Major Requirements and Declaring a Major
Although University, College, and campus requirements are essential components of the degree, the major program is the central focus of the Bachelor of Arts degree in the College Letters & Science. In the major, students become familiar with the intellectual boundaries of a particular discipline, study particular aspects of that discipline in depth, and develop competence in the fundamental skills and methodologies related to it.
Most major programs require about 50 units of course work, which, after other requirements have been satisfied, leaves about a third of the required 120 units available for elective course work.
For a list of L&S majors, refer to the Berkeley Academic Guide or visit with the appropriate major department. Entry requirements vary by major. Consult with the undergraduate major adviser in your intended major department regarding major prerequisites, GPA guidelines, and deadlines to declare.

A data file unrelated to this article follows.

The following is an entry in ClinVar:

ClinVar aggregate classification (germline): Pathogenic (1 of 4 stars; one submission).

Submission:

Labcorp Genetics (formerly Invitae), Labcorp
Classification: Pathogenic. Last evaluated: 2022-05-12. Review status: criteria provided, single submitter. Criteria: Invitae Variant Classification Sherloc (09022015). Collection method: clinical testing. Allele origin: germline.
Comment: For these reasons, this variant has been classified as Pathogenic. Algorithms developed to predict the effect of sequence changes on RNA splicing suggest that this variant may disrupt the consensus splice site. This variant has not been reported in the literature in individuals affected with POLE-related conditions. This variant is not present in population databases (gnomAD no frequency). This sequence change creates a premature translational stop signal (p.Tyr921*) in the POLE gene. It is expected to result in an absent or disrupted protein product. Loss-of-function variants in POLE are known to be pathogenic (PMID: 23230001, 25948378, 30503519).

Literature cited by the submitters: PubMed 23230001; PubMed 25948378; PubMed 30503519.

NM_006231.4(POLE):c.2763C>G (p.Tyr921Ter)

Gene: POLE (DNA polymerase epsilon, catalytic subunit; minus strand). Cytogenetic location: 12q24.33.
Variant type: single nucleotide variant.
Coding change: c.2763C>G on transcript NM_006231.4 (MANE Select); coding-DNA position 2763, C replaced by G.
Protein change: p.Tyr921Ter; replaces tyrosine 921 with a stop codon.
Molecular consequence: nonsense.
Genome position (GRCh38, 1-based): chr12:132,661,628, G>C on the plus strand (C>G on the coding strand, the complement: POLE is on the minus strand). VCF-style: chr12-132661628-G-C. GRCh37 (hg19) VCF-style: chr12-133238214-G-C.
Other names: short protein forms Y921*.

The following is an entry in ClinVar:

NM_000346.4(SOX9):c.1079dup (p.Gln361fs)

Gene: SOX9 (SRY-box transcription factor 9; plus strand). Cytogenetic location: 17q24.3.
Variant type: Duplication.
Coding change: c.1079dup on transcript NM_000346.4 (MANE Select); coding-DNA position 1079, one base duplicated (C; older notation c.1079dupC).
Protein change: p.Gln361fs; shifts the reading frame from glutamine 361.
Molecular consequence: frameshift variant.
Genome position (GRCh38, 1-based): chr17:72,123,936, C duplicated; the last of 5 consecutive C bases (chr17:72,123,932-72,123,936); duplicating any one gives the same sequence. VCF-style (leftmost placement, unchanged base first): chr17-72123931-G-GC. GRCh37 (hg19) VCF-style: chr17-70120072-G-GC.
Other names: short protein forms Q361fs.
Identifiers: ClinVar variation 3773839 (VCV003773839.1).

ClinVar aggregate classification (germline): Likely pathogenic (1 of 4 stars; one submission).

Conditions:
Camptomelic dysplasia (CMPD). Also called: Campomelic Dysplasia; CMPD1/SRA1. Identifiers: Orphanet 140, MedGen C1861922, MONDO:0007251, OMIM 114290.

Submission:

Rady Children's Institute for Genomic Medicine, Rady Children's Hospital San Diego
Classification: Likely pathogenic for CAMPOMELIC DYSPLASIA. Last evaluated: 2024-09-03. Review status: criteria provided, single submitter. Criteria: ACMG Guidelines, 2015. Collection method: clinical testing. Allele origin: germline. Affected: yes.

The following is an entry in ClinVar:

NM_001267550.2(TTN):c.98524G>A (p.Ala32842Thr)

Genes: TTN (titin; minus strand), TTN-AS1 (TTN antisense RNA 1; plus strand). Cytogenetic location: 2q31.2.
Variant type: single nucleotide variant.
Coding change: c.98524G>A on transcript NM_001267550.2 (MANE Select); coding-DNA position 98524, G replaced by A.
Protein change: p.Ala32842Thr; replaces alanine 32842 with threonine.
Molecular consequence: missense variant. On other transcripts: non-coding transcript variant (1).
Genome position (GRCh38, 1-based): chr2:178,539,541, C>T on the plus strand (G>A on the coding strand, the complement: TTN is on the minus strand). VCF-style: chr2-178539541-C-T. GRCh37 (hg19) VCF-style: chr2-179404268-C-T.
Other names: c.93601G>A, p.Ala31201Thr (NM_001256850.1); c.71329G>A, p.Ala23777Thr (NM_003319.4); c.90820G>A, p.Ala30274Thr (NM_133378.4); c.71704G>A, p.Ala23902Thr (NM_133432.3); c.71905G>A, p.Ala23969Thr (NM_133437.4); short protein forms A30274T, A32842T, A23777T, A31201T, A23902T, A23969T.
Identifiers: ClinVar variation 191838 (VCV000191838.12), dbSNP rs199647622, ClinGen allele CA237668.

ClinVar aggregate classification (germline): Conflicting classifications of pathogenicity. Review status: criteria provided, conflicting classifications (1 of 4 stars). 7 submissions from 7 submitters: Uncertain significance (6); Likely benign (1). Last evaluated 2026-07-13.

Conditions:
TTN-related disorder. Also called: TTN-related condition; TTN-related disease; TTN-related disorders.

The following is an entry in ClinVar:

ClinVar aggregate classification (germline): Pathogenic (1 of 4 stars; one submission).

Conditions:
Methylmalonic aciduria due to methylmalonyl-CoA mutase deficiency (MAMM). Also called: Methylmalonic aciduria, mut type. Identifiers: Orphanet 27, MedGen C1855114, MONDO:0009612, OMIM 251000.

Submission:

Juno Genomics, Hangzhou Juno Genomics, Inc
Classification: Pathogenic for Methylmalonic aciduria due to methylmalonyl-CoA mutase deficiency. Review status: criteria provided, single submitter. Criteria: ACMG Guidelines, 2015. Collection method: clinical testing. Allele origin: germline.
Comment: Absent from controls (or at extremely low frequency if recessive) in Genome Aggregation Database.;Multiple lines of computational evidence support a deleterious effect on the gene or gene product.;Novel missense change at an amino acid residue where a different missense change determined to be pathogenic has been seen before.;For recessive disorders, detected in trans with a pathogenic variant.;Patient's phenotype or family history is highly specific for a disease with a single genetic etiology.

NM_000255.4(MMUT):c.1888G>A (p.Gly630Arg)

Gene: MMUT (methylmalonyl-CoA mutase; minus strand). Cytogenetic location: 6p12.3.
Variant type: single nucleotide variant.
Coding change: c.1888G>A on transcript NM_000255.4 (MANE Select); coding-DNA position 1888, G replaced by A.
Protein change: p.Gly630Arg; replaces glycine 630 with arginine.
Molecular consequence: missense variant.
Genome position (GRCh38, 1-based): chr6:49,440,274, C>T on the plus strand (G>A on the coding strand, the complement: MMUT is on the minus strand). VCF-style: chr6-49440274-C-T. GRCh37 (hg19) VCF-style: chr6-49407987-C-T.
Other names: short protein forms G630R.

Because the major program is the primary focus of your studies at Berkeley, declaring a major should be your number one scheduling priority.
- We encourage students to declare a major by the conclusion of their fourth term, excluding summers. Transfer students should declare a major by the end of their first term.
- To declare your major, review the department website for major declaration guidelines and visit the undergraduate major adviser (UMA) as soon as possible. Bring an updated copy of your Berkeley transcript and/or copies of transcripts (unofficial is OK) showing courses taken at other institutions.
- To declare a major in the College of Letters and Science, you must complete most of the lower division prerequisite courses specified by your intended major department.
- You should enroll in two or more courses for your major or intended major during your first semester. This will ensure that you are making appropriate academic progress.
- If you are interested in changing your major, visit the undergraduate major adviser (UMA) and an
L&SCollege Adviser immediately to discuss your plans.
- Always take major prerequisites and upper division courses for a letter grade unless the major department tells you otherwise.